JT: I mean it is dependant on the weather conditions. It is only one lap, which is in the classification order. It is unpredictable and the quickest car was the Minardi because you have to explain why. If you don't explain then people will not understand, but if you explain they will understand and they will feel happy for Minardi.

PD: I've just found out that a racing car if faster on the dry than the wet. It is good news.

Q: To the two tyre chiefs. In the last few races we have seen at the end of the race tyres that look like slicks. Of course they were legal because they passed post-race scrutineering, but where do we draw the line between a grooved tyre and a slick? And how do explain to fans watching on the television and saying these guys are running on slicks?

PD: To find out you should ask the scrutineers and the FIA. The second point is that even if a tyre looks like a slick on TV because it is moving and because the grooves get full of rubbish during the running time. When we clean the tyres afterwards to get rid of the rubbish then the FIA judge if it is good or not. So far it has been judge as a good product, for us at least.

HY: Normally when driving back to the pit for refuelling that time we are normally doing a tyre change. Then most of the cars can keep in groove situation. But anyhow at Bridgestone we are always respectful of the regulations and hopefully we can see grooves. This is what we hope, but sometimes you cannot see a groove from the TV but actually normally they have a groove.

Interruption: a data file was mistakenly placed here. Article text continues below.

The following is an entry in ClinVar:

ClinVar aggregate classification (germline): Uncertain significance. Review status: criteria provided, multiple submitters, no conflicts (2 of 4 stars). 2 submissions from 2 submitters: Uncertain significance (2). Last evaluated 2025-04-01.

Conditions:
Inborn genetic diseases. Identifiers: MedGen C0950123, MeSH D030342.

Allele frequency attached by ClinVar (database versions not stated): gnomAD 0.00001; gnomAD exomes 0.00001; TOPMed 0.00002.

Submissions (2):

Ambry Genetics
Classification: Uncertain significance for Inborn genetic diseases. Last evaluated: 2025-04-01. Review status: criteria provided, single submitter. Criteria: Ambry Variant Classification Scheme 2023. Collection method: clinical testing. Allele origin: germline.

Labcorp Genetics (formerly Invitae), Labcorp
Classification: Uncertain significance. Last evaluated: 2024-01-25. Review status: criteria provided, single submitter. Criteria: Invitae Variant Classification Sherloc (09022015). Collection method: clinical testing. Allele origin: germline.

Q: Hiroshi said you were slower in the Nürburbring than last year. After a few days studying the data do you know why?

JT: One of the reasons was because the circuit was different from last year. That explains a little part. The second thing was because we didn't put everything together that we should have done. Slowly and slowly we have understood the reasons.


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About this article
Series Formula 1
Drivers Jean Todt , Hiroshi Yasukawa
Teams Ferrari , Minardi